Updated: Dec 15, 2020

DME Arcs Lesson by wifiCFI

What is a DME Arc?

DME Arcs are most commonly found on Instrument Approaches.

A DME Arc is a way to fly a constant distance arc around a navigation system.

Pilots may be required to climb, descend, or maintain altitude while flying a DME Arc.

Getting Established on the Arc

Each DME Arc will be defined by a radial from the navigation station.

As can be seen in our example below, the DME Arc begins at RACGO intersection.

RACGO is defined as the 10 DME from the OGD VOR on the 331 Radial.

A DME Arc is executed by flying short, straight segments around the arc.

That being said, we must know the first heading we must turn to in order to get established.

As seen below, our first turn will always be to a heading that is 90 degrees from the arc’s defining radial.

This initial heading will be the same regardless of where the pilot joins the arc.

This initial heading will be the same regardless of which direction the pilot is flying when joining the arc.

When should the pilot begin the turn to the initial heading?

We don’t want to wait until we are at 10 DME to begin the turn to the initial heading.

This would put us too close or too far from the VOR (depending on our direction of flight).

With that being said, a pilot should begin the turn to the initial heading at ½ his/her groundspeed prior to reaching the desired DME.

If flying at 100 KIAS, this would mean the pilot would begin the turn 0.5 NM prior to the desired DME.

Now that the pilot is established on the arc at the desired DME, he/she will fly a series of short straight lines to maintain the desired DME and intercept each 10 degrees of radial at a 90 degree angle.

Turn 10, Twist 10

The pilot can fly these straight lines and maintain the desired DME by using “Turn 10, Twist 10.”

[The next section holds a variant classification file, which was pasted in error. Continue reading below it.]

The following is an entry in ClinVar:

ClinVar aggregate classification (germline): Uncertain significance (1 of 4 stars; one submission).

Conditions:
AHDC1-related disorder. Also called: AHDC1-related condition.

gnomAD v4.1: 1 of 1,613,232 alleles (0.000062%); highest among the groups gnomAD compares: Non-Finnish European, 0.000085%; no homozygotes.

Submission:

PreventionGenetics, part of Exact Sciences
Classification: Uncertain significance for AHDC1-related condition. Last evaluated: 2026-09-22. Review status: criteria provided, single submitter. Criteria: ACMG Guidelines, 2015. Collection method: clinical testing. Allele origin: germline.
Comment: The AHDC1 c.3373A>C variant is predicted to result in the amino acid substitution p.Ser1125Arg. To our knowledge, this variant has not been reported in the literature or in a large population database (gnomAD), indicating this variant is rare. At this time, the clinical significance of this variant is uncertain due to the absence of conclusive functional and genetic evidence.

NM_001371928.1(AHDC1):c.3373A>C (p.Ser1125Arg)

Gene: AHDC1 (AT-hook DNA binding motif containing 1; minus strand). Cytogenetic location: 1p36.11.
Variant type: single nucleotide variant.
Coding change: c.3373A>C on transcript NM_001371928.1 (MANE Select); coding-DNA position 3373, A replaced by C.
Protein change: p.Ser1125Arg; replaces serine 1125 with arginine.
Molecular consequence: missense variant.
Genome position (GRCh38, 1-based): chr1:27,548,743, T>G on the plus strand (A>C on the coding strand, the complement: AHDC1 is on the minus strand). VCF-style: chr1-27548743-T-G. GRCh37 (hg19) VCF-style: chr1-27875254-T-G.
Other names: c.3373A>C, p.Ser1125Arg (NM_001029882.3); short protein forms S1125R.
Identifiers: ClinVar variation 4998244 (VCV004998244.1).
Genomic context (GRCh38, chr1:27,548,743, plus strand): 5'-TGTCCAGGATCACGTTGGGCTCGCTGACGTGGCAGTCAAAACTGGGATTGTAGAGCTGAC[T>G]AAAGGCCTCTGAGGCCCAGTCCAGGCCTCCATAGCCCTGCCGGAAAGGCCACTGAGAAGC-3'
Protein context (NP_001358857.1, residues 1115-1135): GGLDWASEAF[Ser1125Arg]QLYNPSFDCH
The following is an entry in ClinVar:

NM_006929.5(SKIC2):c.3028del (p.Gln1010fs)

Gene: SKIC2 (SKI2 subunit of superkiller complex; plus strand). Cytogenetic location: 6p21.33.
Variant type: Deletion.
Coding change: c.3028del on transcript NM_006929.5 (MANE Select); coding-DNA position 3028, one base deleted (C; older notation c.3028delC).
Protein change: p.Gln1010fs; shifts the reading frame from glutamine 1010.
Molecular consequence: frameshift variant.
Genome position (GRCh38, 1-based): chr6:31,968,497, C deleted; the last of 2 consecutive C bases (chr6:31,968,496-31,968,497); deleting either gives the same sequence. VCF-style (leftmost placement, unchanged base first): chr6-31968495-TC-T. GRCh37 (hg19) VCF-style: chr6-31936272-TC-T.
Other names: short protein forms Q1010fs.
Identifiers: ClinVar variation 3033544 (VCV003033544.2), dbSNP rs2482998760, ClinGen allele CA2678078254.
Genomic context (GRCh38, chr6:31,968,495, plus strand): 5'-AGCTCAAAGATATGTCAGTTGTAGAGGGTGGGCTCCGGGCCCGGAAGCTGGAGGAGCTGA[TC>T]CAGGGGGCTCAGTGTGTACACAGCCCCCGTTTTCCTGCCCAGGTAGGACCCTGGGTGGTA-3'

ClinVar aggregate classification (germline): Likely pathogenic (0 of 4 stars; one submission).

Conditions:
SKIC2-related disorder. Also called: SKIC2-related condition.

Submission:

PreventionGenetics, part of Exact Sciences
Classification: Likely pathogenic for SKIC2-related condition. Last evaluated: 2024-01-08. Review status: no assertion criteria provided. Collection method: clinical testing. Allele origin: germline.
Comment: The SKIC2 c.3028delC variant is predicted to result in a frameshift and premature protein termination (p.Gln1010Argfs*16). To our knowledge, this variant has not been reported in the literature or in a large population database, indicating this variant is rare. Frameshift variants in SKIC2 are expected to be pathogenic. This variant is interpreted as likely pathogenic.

This means, after intercepting each 10 degrees of radial, the pilot will turn the airplane 10 degrees and then twist the HIS/OBS needle 10 degrees to set up the new intercept radial.

Completing the Arc

To complete the arc, the pilot will turn inbound on the established radial to continue the approach.

Adjusting for Crosswinds

A crab angle must be established during crosswind situations to maintain the desired DME Arc path.

If the proper crab angle is not established and maintained, we will experience the situation depicted below.

In this situation, the pilot may elect to only Turning 5 Degrees instead of 10 degrees when performing the “Turn 10, Twist 10 procedure.”

Instrument Rating ACS Standards

Tune and identify the correct navigation facility.

Determine airplane position in relation to the navigation facility.

Set and correctly orient the course to be intercepted.

Maintain altitude +/- 100’.

Maintain airspeed +/- 10 KIAS.

Maintain headings +/- 5 degrees.

Maintain a distance of +/- 1NM while flying the DME arc.

FAA Sources Used for This Lesson

Instrument Flying Handbook

Instrument Airmen Certification Standards (ACS)

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